This marks my first blog about politics since last February, a hiatus of nearly a year. During this time, the United States government has lurched from crisis to crisis resulting from the erratic and often ugly leadership style of President Donald Trump. He has ripped to shreds the conventional norms of political behavior, and has fostered an authoritarian cult of personal loyalty. Indeed, the very fate of constitutional government itself is now being questioned for the first time since the American Civil War. Given the badly fractured state of the American body politic, prospects for constructive dialogue over national policy issues have shrunken drastically, making the effort to advance understanding almost futile. On a personal level, I freely confess to feeling depressed and wondering whether it's too late for any political involvement (such as blogging) to serve any useful purpose. In particular, I am mortified by what has happened to the Republican Party to let things reach such an awful state. But as things continue to go from bad to worse, I suppose I should speak up lest someone accuse me of doing nothing in this moment of extreme national peril.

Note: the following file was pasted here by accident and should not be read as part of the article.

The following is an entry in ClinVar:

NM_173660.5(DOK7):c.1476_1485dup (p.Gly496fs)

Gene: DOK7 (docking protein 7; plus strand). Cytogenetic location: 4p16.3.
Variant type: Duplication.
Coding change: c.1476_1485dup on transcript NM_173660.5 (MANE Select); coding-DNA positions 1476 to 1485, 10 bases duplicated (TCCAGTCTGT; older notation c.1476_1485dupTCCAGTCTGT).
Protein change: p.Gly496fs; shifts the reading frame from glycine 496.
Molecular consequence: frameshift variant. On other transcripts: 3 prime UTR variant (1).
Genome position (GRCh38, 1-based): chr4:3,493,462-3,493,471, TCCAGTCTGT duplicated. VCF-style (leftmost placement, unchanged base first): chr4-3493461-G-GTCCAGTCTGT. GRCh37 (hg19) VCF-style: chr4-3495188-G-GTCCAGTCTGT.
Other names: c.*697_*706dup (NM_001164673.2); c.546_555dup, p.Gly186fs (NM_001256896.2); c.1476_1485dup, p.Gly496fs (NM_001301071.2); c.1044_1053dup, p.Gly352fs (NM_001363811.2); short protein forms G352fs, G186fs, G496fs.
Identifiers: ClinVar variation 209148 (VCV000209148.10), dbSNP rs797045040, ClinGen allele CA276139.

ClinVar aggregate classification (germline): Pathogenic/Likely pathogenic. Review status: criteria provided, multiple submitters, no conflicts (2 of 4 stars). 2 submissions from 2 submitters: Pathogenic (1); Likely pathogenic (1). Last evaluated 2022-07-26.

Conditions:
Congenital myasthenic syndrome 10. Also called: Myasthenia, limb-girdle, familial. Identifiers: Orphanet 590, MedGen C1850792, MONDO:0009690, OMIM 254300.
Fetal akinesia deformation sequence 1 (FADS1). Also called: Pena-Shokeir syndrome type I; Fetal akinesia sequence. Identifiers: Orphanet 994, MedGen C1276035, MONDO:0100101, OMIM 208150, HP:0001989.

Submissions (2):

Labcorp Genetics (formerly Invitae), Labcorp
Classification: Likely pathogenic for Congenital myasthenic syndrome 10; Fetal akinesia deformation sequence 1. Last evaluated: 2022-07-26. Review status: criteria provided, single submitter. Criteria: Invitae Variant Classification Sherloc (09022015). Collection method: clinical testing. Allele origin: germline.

U.S. Cabinet, current

Department Secretary
State: Rex Tillerson
Treasury: Steven Mnuchin
Defense: James Mattis
Justice: Jeff Sessions
Interior: Ryan Zinke
Commerce: Wilbur Ross
Labor: Alexander Acosta
Agriculture: Sonny Perdue
Health & H.S.: Tom Price
Housing & U.D.: Ben Carson
Transportation: Elaine Chao
Energy: Rick Perry
Education: Betsy DeVos
Veterans Aff.: David Shulkin
Homeland Sec.: John Kelly
Other cabinet-level posts: